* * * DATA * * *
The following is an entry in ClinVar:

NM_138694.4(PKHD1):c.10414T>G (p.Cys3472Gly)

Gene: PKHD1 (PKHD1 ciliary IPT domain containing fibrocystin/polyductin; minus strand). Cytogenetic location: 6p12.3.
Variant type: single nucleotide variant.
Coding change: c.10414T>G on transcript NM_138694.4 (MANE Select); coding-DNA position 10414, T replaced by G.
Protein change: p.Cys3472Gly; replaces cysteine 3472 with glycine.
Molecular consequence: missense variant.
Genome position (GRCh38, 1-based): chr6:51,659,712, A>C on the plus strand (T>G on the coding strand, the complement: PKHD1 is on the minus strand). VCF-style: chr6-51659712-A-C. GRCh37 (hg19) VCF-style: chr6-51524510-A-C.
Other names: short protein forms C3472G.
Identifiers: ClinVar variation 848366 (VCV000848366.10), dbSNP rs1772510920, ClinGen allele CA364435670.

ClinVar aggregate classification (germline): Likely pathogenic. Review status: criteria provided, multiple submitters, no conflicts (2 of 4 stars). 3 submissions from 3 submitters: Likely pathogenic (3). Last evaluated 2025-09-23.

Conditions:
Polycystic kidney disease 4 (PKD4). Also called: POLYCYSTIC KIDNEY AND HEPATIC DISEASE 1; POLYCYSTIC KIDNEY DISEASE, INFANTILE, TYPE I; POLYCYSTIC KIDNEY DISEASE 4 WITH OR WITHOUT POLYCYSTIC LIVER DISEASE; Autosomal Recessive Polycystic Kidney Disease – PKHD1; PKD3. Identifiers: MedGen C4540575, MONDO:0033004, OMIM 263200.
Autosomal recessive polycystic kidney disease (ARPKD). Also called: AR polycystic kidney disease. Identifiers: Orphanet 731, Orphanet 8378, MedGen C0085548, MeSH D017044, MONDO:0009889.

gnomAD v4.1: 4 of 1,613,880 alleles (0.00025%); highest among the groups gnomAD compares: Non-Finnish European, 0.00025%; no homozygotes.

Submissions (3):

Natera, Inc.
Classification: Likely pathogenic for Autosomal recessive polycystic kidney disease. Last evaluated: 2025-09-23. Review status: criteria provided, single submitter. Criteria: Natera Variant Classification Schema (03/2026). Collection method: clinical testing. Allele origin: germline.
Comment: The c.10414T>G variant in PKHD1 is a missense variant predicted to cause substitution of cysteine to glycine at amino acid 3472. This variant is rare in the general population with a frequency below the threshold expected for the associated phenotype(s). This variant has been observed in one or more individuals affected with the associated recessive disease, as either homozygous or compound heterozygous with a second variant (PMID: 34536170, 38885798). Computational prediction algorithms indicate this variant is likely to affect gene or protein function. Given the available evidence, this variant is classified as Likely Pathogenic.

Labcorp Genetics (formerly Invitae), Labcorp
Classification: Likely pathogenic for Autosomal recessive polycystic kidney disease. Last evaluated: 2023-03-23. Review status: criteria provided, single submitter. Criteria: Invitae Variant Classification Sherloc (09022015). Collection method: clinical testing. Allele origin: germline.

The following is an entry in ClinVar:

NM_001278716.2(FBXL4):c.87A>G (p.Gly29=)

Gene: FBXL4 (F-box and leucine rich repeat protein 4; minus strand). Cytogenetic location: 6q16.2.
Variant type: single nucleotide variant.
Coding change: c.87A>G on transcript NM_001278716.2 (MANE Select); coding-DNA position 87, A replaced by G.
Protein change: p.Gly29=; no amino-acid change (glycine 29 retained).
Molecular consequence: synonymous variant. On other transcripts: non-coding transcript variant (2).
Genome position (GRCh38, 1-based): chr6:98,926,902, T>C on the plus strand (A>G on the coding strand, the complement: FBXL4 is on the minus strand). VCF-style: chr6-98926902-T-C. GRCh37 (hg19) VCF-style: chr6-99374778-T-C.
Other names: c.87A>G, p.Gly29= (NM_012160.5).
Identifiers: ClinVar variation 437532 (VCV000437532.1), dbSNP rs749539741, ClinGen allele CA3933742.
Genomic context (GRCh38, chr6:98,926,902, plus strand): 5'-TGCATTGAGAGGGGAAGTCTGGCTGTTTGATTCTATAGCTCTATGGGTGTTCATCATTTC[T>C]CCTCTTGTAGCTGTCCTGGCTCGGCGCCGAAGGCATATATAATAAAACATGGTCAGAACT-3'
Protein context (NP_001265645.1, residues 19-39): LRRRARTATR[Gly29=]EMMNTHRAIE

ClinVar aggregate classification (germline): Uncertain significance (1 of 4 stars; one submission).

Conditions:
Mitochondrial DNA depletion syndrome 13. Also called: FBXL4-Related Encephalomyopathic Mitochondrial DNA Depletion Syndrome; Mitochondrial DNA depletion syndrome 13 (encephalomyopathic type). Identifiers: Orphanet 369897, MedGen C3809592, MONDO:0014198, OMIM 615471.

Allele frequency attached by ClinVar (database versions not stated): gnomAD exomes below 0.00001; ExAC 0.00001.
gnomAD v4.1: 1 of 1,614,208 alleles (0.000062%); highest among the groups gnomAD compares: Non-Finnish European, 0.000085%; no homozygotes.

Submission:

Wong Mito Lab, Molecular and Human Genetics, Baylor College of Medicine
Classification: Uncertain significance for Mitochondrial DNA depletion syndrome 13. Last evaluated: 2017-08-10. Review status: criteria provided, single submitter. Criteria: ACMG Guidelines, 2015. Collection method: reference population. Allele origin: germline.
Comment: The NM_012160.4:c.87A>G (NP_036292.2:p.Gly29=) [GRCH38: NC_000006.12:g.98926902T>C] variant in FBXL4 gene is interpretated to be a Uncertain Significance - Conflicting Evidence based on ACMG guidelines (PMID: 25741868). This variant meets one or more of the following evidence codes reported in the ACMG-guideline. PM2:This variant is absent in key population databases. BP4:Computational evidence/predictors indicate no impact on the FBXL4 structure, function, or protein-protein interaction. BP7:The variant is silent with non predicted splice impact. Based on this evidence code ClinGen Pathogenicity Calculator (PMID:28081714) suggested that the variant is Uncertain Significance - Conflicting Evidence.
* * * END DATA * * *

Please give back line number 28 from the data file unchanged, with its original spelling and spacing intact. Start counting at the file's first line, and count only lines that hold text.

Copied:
Molecular consequence: synonymous variant. On other transcripts: non-coding transcript variant (2).